And one more random shot from the temple– apparently all these guardian (I think this is a lion, but I’ m not sure…) lions have a ball in their mouths.  I have no idea why.  Oh, and does anyone know of a resource that tells the stories behind the gods here?  I’m thinking there should be something somewhere I could read to find out those stories…

More flowers– aren’t they pretty!  These were actually at the bus stop when we arrived in Chiayi from Taipei.


My Father’s Old House…

There is a certain wistful nostalgia that we have when we think of our childhood homes. My father is certainly not immune to this. He was downright grumpy with me upon my first visit to his house because my appreciation was considerably dampened by the mosquitos feasting on me and the lack of a flushing toilet… However, upon a quick visit, I realized what my father loved about his home. He told stories about the Japanese coming to my grandmother during the war and asking for the steel embedded in the window frames. On the last trip we went on when she was still alive, she was quite happily content, sitting on the front porch.

Here are some photos of the front yard with the flora and fauna.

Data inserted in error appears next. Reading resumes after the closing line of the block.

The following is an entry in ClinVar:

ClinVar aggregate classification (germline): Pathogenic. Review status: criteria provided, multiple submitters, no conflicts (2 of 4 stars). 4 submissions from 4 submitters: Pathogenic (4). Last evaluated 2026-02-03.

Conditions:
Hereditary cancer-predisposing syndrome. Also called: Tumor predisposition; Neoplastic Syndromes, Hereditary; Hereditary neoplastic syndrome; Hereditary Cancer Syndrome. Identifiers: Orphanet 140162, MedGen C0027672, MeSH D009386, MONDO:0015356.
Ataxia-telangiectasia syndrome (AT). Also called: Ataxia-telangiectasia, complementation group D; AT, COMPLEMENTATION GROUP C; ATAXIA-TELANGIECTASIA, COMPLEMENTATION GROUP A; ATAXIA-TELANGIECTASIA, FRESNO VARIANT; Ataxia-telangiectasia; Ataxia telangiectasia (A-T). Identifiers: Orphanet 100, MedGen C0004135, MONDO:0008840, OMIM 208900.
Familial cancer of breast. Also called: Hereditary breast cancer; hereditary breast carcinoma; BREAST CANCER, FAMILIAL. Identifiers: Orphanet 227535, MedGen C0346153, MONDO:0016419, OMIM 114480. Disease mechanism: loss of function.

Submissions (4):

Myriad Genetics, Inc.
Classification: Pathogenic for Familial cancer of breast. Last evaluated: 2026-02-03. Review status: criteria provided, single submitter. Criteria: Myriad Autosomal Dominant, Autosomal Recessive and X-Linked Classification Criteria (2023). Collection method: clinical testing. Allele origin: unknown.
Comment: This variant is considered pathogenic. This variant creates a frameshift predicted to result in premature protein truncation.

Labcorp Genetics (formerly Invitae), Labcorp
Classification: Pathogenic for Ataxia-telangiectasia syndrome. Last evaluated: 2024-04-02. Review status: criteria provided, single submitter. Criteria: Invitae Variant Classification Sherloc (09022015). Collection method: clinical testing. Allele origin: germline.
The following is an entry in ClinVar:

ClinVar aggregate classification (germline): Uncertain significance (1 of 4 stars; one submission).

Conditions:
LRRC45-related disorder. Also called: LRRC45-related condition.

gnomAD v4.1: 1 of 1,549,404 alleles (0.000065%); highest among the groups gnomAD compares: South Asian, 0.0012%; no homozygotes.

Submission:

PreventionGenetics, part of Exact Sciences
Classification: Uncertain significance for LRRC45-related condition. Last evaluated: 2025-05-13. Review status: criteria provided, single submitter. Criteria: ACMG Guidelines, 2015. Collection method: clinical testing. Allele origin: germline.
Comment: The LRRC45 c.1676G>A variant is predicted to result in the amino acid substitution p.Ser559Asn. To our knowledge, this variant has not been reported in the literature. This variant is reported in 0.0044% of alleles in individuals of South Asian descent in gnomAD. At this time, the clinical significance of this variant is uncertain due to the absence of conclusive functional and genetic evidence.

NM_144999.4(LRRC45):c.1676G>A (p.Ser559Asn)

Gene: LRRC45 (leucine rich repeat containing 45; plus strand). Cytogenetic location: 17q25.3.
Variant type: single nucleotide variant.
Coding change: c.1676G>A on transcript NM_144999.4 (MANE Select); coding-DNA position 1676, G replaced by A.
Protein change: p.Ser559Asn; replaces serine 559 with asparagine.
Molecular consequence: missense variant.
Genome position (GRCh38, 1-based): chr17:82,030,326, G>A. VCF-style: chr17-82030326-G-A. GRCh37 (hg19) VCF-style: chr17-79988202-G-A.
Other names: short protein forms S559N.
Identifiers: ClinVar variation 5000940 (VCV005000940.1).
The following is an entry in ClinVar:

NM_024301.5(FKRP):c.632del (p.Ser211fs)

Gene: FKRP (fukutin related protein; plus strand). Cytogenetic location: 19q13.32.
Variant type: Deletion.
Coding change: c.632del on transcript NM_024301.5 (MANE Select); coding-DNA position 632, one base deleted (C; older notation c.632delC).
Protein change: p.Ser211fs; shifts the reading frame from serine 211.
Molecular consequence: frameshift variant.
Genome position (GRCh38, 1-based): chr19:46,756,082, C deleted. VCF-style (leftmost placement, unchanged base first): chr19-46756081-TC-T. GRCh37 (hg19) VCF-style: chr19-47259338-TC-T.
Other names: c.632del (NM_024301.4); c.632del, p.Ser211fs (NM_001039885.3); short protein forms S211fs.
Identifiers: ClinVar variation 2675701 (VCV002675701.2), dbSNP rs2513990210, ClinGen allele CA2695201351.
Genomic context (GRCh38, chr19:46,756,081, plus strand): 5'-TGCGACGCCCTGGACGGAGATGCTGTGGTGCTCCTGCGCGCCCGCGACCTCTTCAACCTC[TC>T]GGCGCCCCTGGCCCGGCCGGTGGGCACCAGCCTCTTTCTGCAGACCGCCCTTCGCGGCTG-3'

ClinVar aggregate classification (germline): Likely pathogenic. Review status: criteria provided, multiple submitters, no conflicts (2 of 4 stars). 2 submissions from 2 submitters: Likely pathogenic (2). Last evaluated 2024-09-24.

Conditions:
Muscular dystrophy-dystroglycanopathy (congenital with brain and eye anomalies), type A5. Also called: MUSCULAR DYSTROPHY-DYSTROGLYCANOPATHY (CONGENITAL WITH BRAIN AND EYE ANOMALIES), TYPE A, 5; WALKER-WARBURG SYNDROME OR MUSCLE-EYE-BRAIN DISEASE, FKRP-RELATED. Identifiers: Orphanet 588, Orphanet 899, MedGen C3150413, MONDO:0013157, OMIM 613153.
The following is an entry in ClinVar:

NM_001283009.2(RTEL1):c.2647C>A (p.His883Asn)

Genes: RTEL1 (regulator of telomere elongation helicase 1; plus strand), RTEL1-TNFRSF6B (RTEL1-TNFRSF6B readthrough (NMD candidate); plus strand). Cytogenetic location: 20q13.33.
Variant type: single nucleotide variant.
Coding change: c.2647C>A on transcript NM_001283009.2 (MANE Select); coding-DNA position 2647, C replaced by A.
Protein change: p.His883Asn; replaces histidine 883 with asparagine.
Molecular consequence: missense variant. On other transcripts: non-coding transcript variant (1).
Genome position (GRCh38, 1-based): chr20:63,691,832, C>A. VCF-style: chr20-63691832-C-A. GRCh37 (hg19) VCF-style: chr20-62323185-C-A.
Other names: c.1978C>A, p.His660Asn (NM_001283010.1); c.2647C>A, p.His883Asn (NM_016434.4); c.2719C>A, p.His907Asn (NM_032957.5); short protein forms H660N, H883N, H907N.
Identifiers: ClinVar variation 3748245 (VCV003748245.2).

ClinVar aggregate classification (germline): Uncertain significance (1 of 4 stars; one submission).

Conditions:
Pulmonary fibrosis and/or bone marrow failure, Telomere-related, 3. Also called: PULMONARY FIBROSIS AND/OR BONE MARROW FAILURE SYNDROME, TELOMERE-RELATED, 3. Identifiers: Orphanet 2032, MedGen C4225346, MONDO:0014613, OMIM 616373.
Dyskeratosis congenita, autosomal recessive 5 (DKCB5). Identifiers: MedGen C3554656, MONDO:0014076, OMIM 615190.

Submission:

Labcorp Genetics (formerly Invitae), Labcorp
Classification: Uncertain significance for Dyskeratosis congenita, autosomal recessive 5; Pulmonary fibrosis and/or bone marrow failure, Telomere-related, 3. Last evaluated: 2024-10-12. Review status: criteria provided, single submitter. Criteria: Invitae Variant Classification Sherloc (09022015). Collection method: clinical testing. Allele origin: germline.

Interesting long-rooted vine.

This is a water plant of some kind.

Within each of these buds, a red tongued blossom is waiting…

Doesn’t this look soft?!

Down in the depths of the old well, the ferns grow. No worries, I didn’t lose my balance to get this shot!


HsingKang Candy

Is my favorite part of visiting Hsingkang– it’s sticky, chewy, and yummy.  I recommend the kind with the peanut bits inside.  They’re wrapped in rice paper film inside of the plastic wrapper, because they are THAT sticky.


Visiting the temple

Proxy pilgrims are the dummies inside the cart– they are sent by people who can’t come themselves to tour the country and visit gods in different temples. They are wearing the shadows of the lanterns leading to the temple.

The market outside the temple.

Chatting in front of the temple by the fireworks cage.

Once we got inside, and asked if it was okay for me to be a shutterbug inside the temple, I kind of went a little nuts…

Continue reading ‘Visiting the temple’

Free Rice